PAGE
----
Kol Emeth grew quickly — perhaps too fast, Lebow acknowledges — reaching 800 families, though the number today is half that. “The reason I became a rabbi was to work with individuals, to help them find their own spirituality. When you are the rabbi of a very large congregation, much of what you do is corporate responsibilities of governance and fundraising,” his least favorite aspect of the job, he said.
“The rabbinate is the last profession for generalists. You have to be good with little children. You have to be good with older people. You have to be engaging with teenagers. You must be reachable to people who are married. You have to give good sermons. You have to give good classes. And there’s not a single rabbi that’s fantastic at everything,” Lebow said. He added, “The rabbi needs to be a capable fundraiser and able to oversee the synagogue’s physical plant and interact harmoniously with the staff.”
Lebow’s advice to those selecting his successor was, “It’s got to be a mensch. Pick a rabbi who can be there at difficult times. That’s the kind of rabbi people need.”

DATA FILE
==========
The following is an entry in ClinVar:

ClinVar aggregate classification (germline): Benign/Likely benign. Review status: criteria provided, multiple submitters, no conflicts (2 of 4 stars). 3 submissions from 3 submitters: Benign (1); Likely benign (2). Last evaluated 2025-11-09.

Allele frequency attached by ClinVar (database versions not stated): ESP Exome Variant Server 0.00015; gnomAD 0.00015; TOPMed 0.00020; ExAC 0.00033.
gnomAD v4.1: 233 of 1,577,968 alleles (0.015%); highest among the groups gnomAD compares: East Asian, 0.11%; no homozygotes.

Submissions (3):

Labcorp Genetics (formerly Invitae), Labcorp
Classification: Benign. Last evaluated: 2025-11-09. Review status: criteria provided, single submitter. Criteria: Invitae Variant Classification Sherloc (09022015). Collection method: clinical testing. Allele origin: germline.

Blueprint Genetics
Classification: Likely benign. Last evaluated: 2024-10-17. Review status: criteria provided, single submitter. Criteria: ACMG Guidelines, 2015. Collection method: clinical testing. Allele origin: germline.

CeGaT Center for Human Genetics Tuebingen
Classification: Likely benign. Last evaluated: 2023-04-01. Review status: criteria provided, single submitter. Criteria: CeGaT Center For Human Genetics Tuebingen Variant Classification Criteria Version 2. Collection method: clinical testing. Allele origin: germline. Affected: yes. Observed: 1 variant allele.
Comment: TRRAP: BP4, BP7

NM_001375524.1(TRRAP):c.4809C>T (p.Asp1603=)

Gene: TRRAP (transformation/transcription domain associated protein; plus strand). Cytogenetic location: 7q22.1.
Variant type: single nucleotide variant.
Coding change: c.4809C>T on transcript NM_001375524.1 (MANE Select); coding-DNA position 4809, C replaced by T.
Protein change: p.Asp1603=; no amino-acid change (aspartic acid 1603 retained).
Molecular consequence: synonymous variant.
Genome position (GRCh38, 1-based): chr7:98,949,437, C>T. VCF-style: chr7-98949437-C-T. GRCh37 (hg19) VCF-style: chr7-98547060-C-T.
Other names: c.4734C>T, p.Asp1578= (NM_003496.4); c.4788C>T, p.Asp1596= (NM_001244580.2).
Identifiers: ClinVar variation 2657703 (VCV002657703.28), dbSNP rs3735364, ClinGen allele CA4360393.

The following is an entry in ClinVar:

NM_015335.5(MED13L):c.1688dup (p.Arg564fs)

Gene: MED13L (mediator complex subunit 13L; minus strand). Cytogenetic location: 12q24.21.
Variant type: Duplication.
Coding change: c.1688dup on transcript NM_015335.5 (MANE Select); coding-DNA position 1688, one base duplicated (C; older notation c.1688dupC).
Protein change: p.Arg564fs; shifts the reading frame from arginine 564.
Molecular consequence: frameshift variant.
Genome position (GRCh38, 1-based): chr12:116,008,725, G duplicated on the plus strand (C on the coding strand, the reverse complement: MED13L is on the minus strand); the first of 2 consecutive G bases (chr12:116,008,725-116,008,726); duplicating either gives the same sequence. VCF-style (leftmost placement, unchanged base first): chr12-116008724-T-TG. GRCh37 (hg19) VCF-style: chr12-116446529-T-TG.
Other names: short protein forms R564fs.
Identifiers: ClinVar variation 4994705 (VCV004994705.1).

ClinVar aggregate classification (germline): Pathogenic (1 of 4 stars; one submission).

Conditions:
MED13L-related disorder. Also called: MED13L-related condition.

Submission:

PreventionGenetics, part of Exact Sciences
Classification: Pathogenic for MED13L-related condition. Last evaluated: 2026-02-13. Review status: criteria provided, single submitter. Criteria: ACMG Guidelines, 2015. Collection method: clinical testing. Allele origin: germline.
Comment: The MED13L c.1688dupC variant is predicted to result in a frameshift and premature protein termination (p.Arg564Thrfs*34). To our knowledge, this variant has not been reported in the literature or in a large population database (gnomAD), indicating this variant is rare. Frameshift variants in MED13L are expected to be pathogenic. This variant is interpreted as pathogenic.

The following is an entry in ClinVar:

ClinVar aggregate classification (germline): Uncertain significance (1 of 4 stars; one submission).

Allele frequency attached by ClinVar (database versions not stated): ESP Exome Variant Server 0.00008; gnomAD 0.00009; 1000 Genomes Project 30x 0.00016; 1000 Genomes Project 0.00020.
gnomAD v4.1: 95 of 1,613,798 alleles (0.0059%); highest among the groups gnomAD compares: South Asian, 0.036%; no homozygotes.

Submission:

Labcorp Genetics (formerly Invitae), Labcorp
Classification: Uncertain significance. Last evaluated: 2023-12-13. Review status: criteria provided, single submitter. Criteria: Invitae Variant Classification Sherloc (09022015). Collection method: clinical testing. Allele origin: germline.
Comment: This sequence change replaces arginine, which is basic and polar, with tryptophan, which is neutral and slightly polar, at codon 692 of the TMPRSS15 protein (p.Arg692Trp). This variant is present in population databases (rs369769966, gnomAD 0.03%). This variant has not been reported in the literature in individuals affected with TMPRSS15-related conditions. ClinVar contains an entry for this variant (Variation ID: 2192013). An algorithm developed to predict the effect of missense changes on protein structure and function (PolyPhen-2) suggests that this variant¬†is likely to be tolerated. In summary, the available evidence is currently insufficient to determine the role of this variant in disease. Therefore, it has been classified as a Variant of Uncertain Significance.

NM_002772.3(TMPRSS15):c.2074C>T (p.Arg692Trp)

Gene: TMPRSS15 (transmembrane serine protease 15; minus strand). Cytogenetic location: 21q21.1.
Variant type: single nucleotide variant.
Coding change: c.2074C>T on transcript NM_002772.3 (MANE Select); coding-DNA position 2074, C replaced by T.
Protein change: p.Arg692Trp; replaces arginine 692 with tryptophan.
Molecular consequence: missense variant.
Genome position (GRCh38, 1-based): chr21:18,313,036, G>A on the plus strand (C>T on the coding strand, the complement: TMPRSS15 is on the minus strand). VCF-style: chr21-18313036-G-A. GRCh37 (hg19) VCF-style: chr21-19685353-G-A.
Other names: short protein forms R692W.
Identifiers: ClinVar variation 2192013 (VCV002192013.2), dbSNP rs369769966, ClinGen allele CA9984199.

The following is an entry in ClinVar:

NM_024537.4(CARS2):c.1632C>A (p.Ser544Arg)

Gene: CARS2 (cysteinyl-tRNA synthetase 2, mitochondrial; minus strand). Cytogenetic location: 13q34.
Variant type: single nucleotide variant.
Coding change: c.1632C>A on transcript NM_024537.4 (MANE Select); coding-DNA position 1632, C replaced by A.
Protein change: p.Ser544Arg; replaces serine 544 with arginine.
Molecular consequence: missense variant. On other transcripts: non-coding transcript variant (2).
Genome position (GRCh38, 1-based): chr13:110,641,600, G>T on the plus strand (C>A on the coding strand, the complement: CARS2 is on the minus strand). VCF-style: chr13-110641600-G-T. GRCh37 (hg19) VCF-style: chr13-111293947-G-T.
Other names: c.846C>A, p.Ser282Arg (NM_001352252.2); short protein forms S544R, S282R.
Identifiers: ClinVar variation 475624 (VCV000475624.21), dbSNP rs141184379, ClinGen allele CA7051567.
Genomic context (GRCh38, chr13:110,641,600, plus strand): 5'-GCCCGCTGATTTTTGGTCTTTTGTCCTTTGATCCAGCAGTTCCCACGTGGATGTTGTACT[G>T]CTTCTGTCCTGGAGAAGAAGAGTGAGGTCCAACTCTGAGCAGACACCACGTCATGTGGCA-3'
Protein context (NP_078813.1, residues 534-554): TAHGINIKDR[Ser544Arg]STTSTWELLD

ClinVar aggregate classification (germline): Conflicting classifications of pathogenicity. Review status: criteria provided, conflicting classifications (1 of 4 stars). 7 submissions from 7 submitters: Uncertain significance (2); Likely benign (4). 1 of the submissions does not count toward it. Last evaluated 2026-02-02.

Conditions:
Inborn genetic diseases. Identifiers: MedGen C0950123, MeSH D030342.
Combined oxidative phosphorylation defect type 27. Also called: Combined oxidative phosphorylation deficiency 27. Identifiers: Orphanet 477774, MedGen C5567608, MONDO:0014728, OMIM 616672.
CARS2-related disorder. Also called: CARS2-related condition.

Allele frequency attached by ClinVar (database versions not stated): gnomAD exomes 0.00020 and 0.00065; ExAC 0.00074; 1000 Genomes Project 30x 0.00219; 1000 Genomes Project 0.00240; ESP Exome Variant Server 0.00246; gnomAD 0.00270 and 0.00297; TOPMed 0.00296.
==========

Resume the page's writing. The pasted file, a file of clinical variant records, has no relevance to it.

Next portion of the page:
Lebow and the new rabbi, who will start July 1, will overlap for three months, during which time Lebow will impact what he can about Kol Emeth and then step back.”
“A goal is to allow a new rabbi to successfully lead that pulpit, and in order to do that, I have to make myself scarce,” Lebow said. After a time, he plans to return to teach a class and, beginning in 2021, hopes to annually deliver the yizkor sermon at Yom Kippur.
In “retirement,” Lebow will exercise his rabbinic chops at three small congregations: Rodeph Sholom Congregation in Rome, Ga., the Jewish Congregation of Blue Ridge in the north Georgia mountains; and Shalom b’Harim, which meets in Gainesville, Ga. Lebow believes he may have been the first rabbi locally to conduct a same-sex marriage ceremony. He will continue to conduct weddings and funerals for unaffiliated Jews.
Other items on Lebow’s 16-point retirement to-do list include writing scholarly articles (he also holds a doctorate from HUC); continuing to publish mystery, horror and science fiction stories; helping homeless families through the group Family Promise; taking guitar lessons; and earning his red belt in Kempo karate.
Then there are the 30,000 comic books, along with action figures, and toys from the 1960s that occupy the first floor of his home near the Marietta Square. Such a comic devotee is Lebow that he writes analyses for Marvel comics fan sites.